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Thomas Macpherson
Thomas Macpherson
Articles (130)  | Author's Website |

Thoughts on 2018 Performance

The end of a bull market can make or break the long-term returns of a value investor

January 08, 2019 | About:

The following is an update on the 2018 performance of individual accounts I run along with the returns of the Hayashi Foundation – a not-for-profit fund based in Japan, of which I am currently chief investment officer.

Getting these numbers to accurately reflect returns has been quite an adventure. As many of you know, I left Dorfman Value Investments and opened my own investment firm - Nintai Investments LLC - on Oct. 1, 2018. The numbers in this report reflect a composite of fees from both Dorfman and Nintai. The Hayashi Foundation charges a set 0.25% management fee and calculations were made on the yen-dollar conversion as of Dec. 31.

While I was pleased with the both the individual portfolio’s and Hayashi Trust’s relative performance for the year (beating the S&P 500 by roughly 5.5% for 2018), absolute returns were disappointing across the board. Even with cash at nearly 25% of total assets under management for the most of the quarter (and year), the composite portfolio lost 14.1% in the fourth quarter. This is extremely disappointing. The fourth quarter’s underperformance was caused by a widespread drop in multiple portfolio holdings. I deliberately invest in companies with pristine balance sheets, deep economic moats and growing free cash flow to offset losses to the downside. With double-digit drops in 17 of the 21 portfolio holdings during the fourth quarter, I added to positions aggressively over the second half of 2018.

For the year, Nintai Investment's (and previous DVI) portfolios, plus the Hayashi Foundation, outperformed the S&P500 1.71% (net of fees) to -4.38%. Last year, my significant cash position was a drag on returns. In 2018, the case was altered. Here are the Nintai Investment and Hayashi Trust account returns for periods ended Dec. 31.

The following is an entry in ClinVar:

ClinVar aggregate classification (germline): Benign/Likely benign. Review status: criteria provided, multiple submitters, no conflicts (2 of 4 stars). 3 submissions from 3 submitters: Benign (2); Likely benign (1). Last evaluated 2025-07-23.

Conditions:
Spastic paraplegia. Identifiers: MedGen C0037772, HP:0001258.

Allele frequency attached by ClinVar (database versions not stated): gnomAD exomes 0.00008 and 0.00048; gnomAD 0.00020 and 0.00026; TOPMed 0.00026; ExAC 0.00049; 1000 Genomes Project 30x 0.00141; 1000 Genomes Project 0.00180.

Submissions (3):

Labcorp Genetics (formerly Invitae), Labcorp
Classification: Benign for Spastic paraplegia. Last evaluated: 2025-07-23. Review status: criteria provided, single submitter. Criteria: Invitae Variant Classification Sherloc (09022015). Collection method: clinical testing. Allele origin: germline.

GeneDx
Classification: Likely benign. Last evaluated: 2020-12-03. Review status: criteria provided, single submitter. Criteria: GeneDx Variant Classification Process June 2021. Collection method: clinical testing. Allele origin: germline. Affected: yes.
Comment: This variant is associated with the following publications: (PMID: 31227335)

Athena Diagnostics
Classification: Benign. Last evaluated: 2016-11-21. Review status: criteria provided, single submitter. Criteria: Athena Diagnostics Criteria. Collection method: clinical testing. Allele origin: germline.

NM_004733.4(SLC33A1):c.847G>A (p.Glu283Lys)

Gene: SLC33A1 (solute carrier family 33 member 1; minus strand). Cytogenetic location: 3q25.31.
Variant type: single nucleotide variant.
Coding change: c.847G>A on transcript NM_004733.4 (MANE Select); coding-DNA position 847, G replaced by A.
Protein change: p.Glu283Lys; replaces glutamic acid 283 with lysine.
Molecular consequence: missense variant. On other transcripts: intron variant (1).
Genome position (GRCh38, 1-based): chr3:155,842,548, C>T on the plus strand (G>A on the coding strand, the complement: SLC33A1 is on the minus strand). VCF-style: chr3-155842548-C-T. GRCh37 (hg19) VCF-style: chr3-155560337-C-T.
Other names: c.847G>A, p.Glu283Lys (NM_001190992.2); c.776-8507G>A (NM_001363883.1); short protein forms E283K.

Please note the returns reflect a 1.5% management fee through Oct. 31 (utilizing Dorfman Value charges) and a 0.75% management fee for Nov. 1 through Dec. 31 (utilizing Nintai's management fee charges). The Hayashi Trust charges a 0.25% management fee.

There weren’t many areas to hide from the losses in 2018. The only two major sectors to show positive returns were utilities (up 0.5%) and health care (up 4.7%). Others showed medium losses, such as consumer discretionary (down 0.5%), information technology (down 1.6%) and real estate (down 5.6%). Others showed substantial losses, including consumer staples (down 11.2%), financials (down 14.7%), industrials (down 15%), communication services (down 16.4%), materials (down 16.4%) and energy (down 20.5%)

2018 was the year the bull market ended in a series of spectacular drops and rises rarely seen in the past decade. The Trump administration’s announcements to impose tariffs on China, negotiations on a new North American Free Trade Agreement treaty and criticism of the Federal Reserve Board on its rate policy all added to a profound sense of uncertainty in both the economy and the markets. For most of the year at Nintai Investments and the Hayashi Trust, I found the risk-reward of market highs combined with these aforementioned macroeconomic issues quite poor for value investing. Our large cash position allowed me the opportunity to take advantage of mispricing late in the fourth quarter.

Last year I discussed with my investors my role as an allocator of capital, seeking to maximize returns while simultaneously minimizing risk. As a value investor, the opportune moment of low risk and achieving potentially high long-term returns is a rare moment in time. Mispriced value – combined with the high quality I look for in portfolio holdings – might come along every six to eight years. I’ve written previously these opportunities at mispriced value can happen in one of two ways (or both). First, the markets suffer a collapse of confidence and the general indexes head toward (or enter) bear market territory.

The second is when a great company misses Wall Street’s expectations and the stock price drops below my estimated intrinsic value. The latter part of 2018 has seen both of these. As I write at year-end, many major indexes are close – or already in – bear market territory.